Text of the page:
What is this amazing diet and how can you start following it? Here is where things get a little less clear. Generally, the Mediterranean diet consists of mostly whole foods, with lots of vegetables, fruit, nuts, seeds, beans, whole grains, and seafood, along with olive oil and small amounts of alcohol.

However, the “rules” are broad, and there can be many different versions of the Mediterranean diet. Some may eat a high-fat version with a lot of fatty fish, nuts, seeds, and avocados, whereas others might eat a low-fat version focusing mostly on vegetables, fruits, and beans. A Mediterranean diet could look like a paleo diet, or a keto diet, or a vegan diet. It could include a daily glass of wine, or no alcohol. It could include daily seafood, or no seafood. It could include a lot of grains, or no grains, small amounts of eggs and cheese, or not. It might include yogurt, or the occasional serving of red meat or poultry, or it might not. People tend to take the parts of the Mediterranean diet they like, and ignore the parts they don’t. That can (although it doesn’t always) result in an imbalanced diet that might, for example, be far too high in appetite-stimulating carbohydrates and too low in healthful fats.

This problematic non-specificity has been a challenge for researchers, and many studies spell out what version of the Mediterranean diet they tested, but even these can look quite different. Knowing how people tend to prefer more exacting guidelines, when I used the Mediterranean diet as the basis for the Vibrant Diet, I decided that I needed to get a bit more specific. That’s why I drilled down and gave it more structure.

What Is the Vibrant Diet and How Does It Align with the Mediterranean Diet?

The Vibrant Diet is a lower-carb, modified Mediterranean diet that includes fewer grain-based carbohydrates, fruit-based natural sugars, and alcohol, while emphasizing heathy fats, fiber, and nutrient-dense vegetables. It also emphasizes portion control, which most versions of the Mediterranean diet don’t mention. But they should! In the traditional Mediterranean cultures, people tended to have much smaller plates of food (and much smaller glasses of wine) than we default to in our “more-is-better” modern world.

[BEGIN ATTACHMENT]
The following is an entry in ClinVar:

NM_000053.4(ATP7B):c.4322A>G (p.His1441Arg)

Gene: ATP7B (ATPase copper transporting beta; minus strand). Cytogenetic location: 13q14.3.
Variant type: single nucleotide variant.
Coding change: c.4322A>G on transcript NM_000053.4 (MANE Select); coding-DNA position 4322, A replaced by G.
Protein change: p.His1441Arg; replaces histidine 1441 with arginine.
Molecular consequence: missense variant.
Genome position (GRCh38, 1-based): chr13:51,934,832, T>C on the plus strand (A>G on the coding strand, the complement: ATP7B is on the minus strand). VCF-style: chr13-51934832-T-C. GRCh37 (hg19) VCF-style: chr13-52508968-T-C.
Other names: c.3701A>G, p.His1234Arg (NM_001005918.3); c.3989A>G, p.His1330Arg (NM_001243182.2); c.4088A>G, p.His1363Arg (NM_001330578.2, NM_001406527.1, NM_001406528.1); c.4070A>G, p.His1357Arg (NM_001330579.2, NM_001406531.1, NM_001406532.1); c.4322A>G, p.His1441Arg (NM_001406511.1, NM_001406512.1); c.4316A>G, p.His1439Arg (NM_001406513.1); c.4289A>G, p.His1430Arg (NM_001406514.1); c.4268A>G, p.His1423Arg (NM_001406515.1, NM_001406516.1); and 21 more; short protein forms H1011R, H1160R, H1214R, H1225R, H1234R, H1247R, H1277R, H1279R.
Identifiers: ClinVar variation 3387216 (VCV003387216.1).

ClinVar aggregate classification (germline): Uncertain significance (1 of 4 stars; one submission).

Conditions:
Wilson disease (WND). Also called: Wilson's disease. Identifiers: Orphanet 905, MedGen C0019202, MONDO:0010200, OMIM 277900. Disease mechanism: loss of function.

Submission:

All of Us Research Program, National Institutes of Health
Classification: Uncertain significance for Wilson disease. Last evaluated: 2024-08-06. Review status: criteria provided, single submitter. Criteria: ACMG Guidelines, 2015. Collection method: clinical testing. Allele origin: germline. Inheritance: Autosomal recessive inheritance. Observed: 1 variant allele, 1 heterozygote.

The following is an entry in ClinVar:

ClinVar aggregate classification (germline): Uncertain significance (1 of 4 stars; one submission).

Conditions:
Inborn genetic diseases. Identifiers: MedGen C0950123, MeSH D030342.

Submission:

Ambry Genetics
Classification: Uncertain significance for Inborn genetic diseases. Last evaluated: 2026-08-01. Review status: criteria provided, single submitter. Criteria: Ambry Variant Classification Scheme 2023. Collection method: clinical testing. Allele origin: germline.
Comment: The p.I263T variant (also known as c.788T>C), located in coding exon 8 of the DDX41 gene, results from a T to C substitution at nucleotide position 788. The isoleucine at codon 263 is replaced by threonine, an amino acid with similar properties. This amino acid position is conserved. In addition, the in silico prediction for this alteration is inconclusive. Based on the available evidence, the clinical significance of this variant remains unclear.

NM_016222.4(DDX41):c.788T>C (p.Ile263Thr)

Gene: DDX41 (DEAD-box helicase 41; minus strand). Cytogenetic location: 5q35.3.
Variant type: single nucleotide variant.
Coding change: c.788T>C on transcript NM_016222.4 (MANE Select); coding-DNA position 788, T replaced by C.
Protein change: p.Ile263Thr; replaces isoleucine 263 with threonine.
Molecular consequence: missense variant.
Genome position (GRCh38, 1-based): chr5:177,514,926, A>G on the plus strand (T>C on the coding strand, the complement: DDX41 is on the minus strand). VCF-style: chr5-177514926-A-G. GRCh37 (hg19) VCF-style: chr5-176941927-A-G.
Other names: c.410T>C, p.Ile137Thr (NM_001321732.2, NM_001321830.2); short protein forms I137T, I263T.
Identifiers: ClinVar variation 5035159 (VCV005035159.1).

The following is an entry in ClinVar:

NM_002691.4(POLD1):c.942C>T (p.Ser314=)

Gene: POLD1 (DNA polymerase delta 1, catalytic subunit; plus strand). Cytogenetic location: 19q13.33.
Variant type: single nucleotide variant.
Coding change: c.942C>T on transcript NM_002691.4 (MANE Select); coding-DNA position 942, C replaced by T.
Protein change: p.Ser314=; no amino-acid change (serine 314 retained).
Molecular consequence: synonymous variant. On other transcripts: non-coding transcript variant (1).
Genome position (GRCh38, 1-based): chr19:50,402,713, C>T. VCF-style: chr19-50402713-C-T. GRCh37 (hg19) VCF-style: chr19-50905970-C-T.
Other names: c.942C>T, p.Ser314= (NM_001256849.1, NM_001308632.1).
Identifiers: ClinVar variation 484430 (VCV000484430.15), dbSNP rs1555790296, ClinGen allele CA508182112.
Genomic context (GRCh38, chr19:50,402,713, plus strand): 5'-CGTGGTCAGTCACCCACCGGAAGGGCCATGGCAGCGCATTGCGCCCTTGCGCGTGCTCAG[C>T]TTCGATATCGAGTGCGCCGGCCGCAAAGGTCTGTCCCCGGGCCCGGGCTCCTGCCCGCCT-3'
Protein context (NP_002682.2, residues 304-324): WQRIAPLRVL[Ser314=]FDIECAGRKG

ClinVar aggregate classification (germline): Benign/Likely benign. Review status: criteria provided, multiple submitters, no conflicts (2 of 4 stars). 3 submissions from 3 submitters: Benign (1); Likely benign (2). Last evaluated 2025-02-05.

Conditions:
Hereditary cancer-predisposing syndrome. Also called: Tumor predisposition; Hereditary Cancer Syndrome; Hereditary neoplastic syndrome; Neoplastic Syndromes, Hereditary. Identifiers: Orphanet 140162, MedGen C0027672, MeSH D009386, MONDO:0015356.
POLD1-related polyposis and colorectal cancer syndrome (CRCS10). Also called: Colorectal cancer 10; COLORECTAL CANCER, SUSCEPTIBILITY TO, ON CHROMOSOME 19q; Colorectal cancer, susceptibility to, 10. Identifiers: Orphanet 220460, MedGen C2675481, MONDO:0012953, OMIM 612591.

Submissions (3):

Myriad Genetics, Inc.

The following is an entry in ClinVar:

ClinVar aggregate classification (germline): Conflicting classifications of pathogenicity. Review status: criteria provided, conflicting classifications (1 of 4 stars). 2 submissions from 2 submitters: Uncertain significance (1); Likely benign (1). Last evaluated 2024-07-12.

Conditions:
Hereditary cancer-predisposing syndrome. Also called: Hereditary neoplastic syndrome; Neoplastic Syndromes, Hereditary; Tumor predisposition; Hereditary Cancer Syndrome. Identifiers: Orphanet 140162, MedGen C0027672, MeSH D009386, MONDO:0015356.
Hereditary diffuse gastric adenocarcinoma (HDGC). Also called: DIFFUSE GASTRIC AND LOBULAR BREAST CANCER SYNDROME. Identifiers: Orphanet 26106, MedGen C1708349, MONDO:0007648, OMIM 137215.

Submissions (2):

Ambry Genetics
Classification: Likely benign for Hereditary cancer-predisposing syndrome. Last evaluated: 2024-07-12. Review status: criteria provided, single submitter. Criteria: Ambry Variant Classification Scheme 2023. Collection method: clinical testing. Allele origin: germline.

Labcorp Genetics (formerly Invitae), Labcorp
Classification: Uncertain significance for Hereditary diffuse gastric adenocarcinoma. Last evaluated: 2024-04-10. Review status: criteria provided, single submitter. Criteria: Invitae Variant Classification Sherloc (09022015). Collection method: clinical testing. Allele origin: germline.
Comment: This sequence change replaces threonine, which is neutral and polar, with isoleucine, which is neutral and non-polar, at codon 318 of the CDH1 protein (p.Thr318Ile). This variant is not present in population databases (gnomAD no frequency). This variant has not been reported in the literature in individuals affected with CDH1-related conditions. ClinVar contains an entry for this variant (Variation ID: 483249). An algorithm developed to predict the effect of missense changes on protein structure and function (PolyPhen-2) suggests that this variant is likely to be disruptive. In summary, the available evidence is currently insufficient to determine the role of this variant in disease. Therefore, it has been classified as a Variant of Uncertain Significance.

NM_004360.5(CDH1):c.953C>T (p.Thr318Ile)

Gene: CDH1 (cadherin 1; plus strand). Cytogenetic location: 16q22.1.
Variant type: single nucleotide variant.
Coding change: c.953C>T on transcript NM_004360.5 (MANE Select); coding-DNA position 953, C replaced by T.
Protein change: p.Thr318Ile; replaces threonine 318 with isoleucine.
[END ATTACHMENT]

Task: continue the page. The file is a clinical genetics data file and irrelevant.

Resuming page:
In my experience, these refinements make the nebulous Mediterranean diet even more effective at maximizing nutrient density. They help meals feel more satisfying with less lingering hunger, and lower the risk of chronic diseases, due to the high level of antioxidants and omega-3 fatty acids. This diet also notably optimizes the gut microbiome, which in turn improves the intelligence of the immune system. It increases energy, improves digestion, helps with reducing excess body fat, and may even have a positive impact on mood and mental health. It will probably also improve your quality of life and may even extend your lifespan.

The Vibrant Diet is still flexible, allowing for individual preferences and certain dietary restrictions (for example, you can make the Vibrant Diet 100% plant-based, if you so choose), so it’s not a “one-size-fits-all” diet, but its basic components work. I’m living proof, and so are the many people I know who follow this diet. Will you try it?

For more detailed information about how to follow the Vibrant Diet, and for a meal plan and recipes, check out my new book, Vibrant, now available as of March 23.